is charged with not complying with n
jaw passcti ny tno last legislature re
quiring toilet rooms for girl employes.
It is tho first case under the new law.
llent Prostrations at Toledo.
Toixoo, 0., Aug. 11. John Stein
thorp, aged 47 years, died Thursday
from the heat and numerous additional
prostrations are reported. Tho fall in
tempemluro Monday night proved to
bo only temporary nnd Tuesday tho
thermometer wns near tho nineties.
Tho humidity is Intense.
Claims a Largo fortune.
Drlawaiik, O, Aug, 11. Ilanuah
Brunottu, who has Veen confined in tho
Girls' Industrial homo as nn Inmnto.
has gone to Hanover, Germany, to
mum u i.irge lonune mat has just
been left to her. v
Trof. Villsbury Dead.
Athene!, O., "Aug. 11. Prof. a. L.
Plllsbury, formerly of Marietta, died
herq Monday morning of typhoid feVer.
Mr. J?ilUbury was wejl known in
muioai and theatrical circle. 1 v
Arrival and Departure of Trains.
b. & o. s.w.
DKPAivr d:oo a.m., 10:40a.m., :00 pm siH
p. m., r:0Op.m 11:25 p.m.
Ajmrv-8:05 a. m., 8:10 a. m., 11:15, p. m 4iW
p. m., 6:40, p. m., 8:55 p.m.
T. & O.C. EX.
Leave 2.10 p.m., 0:00,4:00 a.m
Annmi , h:i5p m.T:B0a,m
C. &. M.
Leave a:25a.m. l:Hp.m
AimrVK 11:15 a. m., 7:05 p. m
Leave 6:20 a.m., 1:40 p.
arrive io:o a.m., s:Btp.a
O. R. R. R. (Eastern Time.)
South ntsta.m i'i.i.siii.m
iNoRtn 12:32,3:50 a.m.; 7:27 p.m
Gold Bug Campaign
Just About tho Color of tho (
Filthy Lucre Itself.
During the campaign sea- ,
son with every man's suit we
will give you extra choice of
a pair of suspenders or cam
paign hat. With every child's
or boy's suit, your choice of a
pair of suspenders or a cam
P. S. The Silverlte hats will
be in this week.
HH HH tHp tHl HpfiBHP
Silver Patriots In 1873.
The ndocates of the cheap silver
standard pretend that the white metal
is "patriotic," wiiile gold is disloyal.
One-half of the arguments for 50-cent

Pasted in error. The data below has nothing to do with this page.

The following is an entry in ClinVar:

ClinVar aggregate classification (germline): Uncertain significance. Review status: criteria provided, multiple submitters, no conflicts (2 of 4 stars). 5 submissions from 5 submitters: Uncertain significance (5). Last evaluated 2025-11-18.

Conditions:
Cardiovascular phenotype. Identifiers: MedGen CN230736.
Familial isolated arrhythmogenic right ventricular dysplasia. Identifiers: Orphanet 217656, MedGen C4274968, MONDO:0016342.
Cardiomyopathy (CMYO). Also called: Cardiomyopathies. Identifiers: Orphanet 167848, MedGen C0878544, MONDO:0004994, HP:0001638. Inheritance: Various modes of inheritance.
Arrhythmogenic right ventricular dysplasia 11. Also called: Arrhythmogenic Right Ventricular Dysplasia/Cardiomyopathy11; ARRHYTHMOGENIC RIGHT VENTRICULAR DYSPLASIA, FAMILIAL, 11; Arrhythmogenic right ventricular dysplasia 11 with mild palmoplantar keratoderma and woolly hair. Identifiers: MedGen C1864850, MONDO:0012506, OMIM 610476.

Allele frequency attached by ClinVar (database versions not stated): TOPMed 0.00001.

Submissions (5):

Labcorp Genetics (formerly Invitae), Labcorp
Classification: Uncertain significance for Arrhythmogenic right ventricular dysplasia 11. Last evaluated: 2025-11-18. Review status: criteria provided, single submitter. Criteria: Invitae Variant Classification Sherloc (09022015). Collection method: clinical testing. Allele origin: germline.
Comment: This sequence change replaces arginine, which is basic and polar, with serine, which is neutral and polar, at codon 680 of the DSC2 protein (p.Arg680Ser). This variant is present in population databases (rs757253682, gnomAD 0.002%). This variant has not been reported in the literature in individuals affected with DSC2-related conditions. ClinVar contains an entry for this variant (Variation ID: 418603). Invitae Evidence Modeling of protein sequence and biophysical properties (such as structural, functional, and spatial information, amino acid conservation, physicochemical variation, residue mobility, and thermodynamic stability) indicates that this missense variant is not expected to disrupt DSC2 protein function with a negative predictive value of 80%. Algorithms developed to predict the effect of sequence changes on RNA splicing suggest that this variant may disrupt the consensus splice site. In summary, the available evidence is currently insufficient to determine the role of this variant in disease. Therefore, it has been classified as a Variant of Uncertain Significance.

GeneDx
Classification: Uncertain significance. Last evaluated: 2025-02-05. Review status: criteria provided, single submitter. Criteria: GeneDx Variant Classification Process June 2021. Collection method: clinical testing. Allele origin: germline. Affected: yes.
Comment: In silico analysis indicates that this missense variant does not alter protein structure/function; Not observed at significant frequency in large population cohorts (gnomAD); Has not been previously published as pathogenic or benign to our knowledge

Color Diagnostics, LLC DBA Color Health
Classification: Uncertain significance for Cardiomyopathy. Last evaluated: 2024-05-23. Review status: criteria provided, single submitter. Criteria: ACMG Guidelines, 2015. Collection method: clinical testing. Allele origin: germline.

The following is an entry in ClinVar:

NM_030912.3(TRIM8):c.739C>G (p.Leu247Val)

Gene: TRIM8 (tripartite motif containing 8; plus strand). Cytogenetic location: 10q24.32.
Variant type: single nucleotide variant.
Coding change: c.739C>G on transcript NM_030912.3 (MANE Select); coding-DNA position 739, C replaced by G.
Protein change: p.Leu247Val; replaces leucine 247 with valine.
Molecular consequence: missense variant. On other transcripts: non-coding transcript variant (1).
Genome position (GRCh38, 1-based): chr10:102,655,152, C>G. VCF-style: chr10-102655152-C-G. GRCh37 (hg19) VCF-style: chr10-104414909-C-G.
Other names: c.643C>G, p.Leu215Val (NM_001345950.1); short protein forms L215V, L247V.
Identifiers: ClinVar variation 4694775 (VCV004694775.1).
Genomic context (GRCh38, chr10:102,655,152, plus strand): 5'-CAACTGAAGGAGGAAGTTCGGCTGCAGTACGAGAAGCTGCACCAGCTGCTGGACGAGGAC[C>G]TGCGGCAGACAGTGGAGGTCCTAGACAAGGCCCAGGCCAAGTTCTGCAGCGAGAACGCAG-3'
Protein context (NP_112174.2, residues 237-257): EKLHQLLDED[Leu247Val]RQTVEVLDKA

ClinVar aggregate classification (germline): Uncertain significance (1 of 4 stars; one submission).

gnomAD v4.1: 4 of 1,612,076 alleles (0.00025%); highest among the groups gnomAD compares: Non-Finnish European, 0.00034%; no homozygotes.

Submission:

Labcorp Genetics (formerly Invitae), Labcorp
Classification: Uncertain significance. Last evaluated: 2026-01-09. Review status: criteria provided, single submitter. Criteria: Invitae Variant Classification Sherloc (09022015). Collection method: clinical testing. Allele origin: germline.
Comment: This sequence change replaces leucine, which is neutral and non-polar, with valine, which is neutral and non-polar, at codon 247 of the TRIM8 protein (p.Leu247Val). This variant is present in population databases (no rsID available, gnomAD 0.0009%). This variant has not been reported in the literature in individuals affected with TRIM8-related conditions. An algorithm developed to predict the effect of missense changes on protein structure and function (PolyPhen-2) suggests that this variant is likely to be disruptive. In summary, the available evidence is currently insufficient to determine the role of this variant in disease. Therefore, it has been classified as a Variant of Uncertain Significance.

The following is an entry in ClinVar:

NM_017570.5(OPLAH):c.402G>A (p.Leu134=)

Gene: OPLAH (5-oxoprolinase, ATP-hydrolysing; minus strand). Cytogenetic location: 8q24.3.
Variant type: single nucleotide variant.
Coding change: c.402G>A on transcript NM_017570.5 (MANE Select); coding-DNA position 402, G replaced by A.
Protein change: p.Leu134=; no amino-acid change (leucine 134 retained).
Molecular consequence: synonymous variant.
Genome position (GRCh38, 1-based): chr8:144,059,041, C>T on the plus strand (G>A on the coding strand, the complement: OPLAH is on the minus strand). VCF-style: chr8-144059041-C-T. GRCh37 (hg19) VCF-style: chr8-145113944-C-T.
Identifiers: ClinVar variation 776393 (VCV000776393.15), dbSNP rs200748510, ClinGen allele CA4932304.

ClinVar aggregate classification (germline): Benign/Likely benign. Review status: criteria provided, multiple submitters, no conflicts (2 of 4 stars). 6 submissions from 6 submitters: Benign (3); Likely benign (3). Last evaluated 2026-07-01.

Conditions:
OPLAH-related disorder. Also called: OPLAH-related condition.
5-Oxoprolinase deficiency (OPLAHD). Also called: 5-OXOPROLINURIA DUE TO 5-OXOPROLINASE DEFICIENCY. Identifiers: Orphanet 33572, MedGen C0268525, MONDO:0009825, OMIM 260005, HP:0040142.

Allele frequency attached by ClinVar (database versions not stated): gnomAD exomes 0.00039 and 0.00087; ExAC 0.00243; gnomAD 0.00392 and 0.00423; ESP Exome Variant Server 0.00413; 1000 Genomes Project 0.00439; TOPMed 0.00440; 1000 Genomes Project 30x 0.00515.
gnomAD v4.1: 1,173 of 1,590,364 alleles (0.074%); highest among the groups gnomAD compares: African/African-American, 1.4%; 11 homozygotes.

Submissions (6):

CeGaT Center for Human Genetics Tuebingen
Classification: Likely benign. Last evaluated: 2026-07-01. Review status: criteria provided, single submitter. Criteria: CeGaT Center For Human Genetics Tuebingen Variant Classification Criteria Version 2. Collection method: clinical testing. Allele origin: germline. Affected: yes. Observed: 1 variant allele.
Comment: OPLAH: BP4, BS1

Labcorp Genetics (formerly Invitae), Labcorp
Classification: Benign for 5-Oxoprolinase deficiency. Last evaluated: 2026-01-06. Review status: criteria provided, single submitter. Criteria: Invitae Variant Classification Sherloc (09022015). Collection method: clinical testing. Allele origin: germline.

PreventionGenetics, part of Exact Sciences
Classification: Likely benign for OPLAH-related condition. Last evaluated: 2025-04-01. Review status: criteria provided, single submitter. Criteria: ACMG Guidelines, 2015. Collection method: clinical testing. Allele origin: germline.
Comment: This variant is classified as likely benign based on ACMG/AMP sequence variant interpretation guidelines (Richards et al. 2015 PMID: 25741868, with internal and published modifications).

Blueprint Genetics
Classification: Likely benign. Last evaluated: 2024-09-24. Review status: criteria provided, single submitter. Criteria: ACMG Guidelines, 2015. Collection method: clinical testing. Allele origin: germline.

dollars consists of appeals to patriotism
for otes hi fuVbr of the "American
money" and against the "traitor gold"
of England. ,
Tn the. happy days before 1573 tho
bullion alue of the metal in n silver
dollar was worth on tin average about
$1.03. Did the noble-hearted, patriotic
silver miners rush to pour then- prod-,
nets into our mints so that, tho coun
try would havo plenty of money? Not
by a great deal. They were the kind
of patriots who shipped their siher oft
to Franco as fast as they could send it
in order to get a little higher price for
it. They knew at that time metallic
money was scarce iu the United States,
but thej didn't caro for that. They
wanted the highest prico for siher bul
lion, nnd they therefore sold it in tho
dearest market. Xoobdy blames them
for doing so. Hut now that the price
abroad has gone down, and they want
Uncle Sam to gie them more for their
bullion than its market value, they talk
of "patriot'sm" ami pretend that they
wish to get their siher made into dol
lars in older to benefit the country.
Nice kind of patriots they nre men who
will tend their silver away when it is
badly needed nnd try to urlond it on
the government when it is cheap and
Ilrj.in's Throat In n Had Way.'
n-Aitmsnuno, Pa., Aug. 11, A physi
cian in, tins city about noon Tuesday
received a dispatch from Dr. Wickes,
who went to Altoonn to accompany tho
Hryan party to Harrisburg, requesting
him to bo nt the Union station hero on
the arrival of tho train with some rem
edies for Hryan's voice. Ho says Kry
an's voice is In a very bad condition.
Missing Hallway Uniclal Turns Up,
Ciiicaoo, Aug. 11. Wlnfield Scott,
tho Santa Fo railroad official who has
been missing for several weeks, ap
peared at his homo at nn early hour
Tuesday morning. He was In n dazed
condition and unable to toll where he
had boon except to hay that ho hail
been overcome by the heat whllb la tt
Turkish bath houso.
Three Death at rilladelnhla.
PniLADfeLi'iiiA, Aug. 11. Up to one
o'clock Tuesday af ternoontlireo deaths
from tho lieat w'ero reported as haying'
occurred Tuesday The vie'timV are: 1
Mary Mart, aged (0 years; Jnu. MeCfcw, '
48 vearaj Geo. Edwards, 43. "i . ,